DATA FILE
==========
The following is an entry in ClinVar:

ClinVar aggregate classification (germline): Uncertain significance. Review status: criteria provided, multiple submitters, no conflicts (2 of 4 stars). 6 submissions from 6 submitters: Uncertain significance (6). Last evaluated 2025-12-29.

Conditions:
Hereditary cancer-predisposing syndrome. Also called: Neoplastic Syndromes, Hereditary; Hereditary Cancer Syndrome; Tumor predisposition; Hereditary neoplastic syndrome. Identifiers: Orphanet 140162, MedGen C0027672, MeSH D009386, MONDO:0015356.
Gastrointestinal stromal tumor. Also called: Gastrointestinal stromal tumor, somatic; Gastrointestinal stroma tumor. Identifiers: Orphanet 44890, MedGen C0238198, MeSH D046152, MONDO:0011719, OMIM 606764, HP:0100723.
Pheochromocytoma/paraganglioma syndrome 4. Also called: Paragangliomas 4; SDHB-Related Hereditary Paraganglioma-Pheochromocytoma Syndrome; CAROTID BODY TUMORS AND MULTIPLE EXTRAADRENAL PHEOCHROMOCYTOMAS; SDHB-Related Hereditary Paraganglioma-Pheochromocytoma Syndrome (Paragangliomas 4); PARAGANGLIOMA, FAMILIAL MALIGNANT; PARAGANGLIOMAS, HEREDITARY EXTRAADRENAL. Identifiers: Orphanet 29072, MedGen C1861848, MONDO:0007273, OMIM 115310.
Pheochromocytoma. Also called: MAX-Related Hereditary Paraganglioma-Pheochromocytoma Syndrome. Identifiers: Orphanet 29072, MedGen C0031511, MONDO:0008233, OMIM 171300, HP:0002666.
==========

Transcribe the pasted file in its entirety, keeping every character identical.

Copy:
The following is an entry in ClinVar:

ClinVar aggregate classification (germline): Uncertain significance. Review status: criteria provided, multiple submitters, no conflicts (2 of 4 stars). 6 submissions from 6 submitters: Uncertain significance (6). Last evaluated 2025-12-29.

Conditions:
Hereditary cancer-predisposing syndrome. Also called: Neoplastic Syndromes, Hereditary; Hereditary Cancer Syndrome; Tumor predisposition; Hereditary neoplastic syndrome. Identifiers: Orphanet 140162, MedGen C0027672, MeSH D009386, MONDO:0015356.
Gastrointestinal stromal tumor. Also called: Gastrointestinal stromal tumor, somatic; Gastrointestinal stroma tumor. Identifiers: Orphanet 44890, MedGen C0238198, MeSH D046152, MONDO:0011719, OMIM 606764, HP:0100723.
Pheochromocytoma/paraganglioma syndrome 4. Also called: Paragangliomas 4; SDHB-Related Hereditary Paraganglioma-Pheochromocytoma Syndrome; CAROTID BODY TUMORS AND MULTIPLE EXTRAADRENAL PHEOCHROMOCYTOMAS; SDHB-Related Hereditary Paraganglioma-Pheochromocytoma Syndrome (Paragangliomas 4); PARAGANGLIOMA, FAMILIAL MALIGNANT; PARAGANGLIOMAS, HEREDITARY EXTRAADRENAL. Identifiers: Orphanet 29072, MedGen C1861848, MONDO:0007273, OMIM 115310.
Pheochromocytoma. Also called: MAX-Related Hereditary Paraganglioma-Pheochromocytoma Syndrome. Identifiers: Orphanet 29072, MedGen C0031511, MONDO:0008233, OMIM 171300, HP:0002666.